26 Sep 2014

New Australian counter-terrorism laws

7:12 am on 26 September 2014

Australia's Senate has passed a law that will strengthen the powers of the country's intelligence agency and make it easier for security agencies to spy on Australians overseas.

Australian terror raid

Australian Federal Police officers detaining a terror suspect in Sydney. Photo: AFP

The new laws will make it easier for security agencies to access personal computers and spy on Australians overseas and will toughen penalties for those who disclose the identity of intelligence officers, the ABC reported.

The National Security Legislation Amendment Bill would increase the penalty for disclosing secret information to up to 10 years' imprisonment - a measure that could lead to journalists being jailed.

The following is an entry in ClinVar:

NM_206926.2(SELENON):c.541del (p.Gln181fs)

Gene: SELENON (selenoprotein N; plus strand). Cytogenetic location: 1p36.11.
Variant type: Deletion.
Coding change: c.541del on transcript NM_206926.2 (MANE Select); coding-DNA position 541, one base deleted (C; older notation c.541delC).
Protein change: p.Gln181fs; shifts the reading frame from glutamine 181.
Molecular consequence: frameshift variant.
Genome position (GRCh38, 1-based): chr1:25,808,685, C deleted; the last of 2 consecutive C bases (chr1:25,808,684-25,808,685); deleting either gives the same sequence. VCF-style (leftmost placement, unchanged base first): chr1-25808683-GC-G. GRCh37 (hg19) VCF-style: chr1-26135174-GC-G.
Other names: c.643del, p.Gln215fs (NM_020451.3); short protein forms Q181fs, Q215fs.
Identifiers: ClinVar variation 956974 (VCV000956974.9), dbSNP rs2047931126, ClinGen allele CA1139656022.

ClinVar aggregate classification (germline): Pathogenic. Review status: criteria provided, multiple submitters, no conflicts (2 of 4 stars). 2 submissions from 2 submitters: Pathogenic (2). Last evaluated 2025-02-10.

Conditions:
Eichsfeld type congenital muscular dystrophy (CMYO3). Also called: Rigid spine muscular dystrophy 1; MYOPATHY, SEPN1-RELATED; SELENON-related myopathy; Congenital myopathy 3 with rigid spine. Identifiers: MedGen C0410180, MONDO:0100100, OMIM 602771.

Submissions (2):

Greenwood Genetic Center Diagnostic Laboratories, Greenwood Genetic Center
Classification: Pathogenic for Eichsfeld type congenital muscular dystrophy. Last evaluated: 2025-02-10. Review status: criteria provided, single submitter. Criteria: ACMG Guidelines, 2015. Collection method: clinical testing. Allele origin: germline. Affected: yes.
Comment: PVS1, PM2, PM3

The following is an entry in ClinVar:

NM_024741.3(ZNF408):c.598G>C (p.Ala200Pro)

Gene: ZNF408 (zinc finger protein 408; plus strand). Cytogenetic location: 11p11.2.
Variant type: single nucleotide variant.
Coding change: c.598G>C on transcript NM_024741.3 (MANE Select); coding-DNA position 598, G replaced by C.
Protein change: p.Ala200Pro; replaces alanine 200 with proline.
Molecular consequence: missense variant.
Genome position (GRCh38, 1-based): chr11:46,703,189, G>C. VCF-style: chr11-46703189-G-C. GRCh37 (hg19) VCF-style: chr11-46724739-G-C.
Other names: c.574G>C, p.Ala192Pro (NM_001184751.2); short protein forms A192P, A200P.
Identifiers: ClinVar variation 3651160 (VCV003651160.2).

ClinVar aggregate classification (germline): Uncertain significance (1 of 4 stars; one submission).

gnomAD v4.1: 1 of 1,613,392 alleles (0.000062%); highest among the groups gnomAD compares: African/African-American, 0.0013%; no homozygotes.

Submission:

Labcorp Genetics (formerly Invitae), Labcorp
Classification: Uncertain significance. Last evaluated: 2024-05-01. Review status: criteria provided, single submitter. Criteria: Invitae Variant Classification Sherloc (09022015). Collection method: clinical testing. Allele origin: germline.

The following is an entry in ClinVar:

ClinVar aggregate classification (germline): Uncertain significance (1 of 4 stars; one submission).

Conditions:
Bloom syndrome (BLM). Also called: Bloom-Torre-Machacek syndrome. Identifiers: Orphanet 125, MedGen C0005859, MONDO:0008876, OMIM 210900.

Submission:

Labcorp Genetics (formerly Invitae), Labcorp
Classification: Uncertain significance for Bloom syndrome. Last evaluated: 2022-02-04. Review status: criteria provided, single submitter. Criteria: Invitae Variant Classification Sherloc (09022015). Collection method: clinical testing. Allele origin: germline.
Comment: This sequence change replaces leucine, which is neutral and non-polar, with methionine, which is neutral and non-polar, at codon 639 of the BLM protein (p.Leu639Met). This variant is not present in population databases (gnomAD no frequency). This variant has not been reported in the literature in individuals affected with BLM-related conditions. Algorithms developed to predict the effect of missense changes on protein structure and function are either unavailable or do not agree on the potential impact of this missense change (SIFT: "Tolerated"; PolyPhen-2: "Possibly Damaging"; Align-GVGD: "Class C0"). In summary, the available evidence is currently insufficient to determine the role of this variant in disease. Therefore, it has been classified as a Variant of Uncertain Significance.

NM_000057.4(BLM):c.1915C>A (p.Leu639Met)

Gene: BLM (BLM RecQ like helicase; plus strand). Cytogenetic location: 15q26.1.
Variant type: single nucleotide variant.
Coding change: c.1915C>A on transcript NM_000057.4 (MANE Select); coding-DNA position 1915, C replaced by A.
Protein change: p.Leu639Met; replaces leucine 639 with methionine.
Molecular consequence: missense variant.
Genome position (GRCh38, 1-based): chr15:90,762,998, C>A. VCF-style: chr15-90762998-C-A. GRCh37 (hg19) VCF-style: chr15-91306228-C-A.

It also gives ASIO officers criminal and civil immunity from prosecution under a newly defined covert "special intelligence operation" and enables Australia's overseas spy agency ASIS (Australian Secret Intelligence Service) to spy on Australians overseas and to cooperate with ASIO with less executive oversight.

The bill passed with the support of the Coalition, Labor and Palmer United Party senators.

However, the Greens, Liberal Democratic Party senator David Leyonhjelm and independent senators Nick Xenophon and John Madigan all opposed the bill, some sighting concerns about the unintended consequences of the laws.

A raft of new counter-terrorism laws are being introduced in three stages and aim to bolster the powers of security agencies and make it easier to identify and prosecute Australians involved in terrorist activities.

The bill will go to the lower house next week for final approval.

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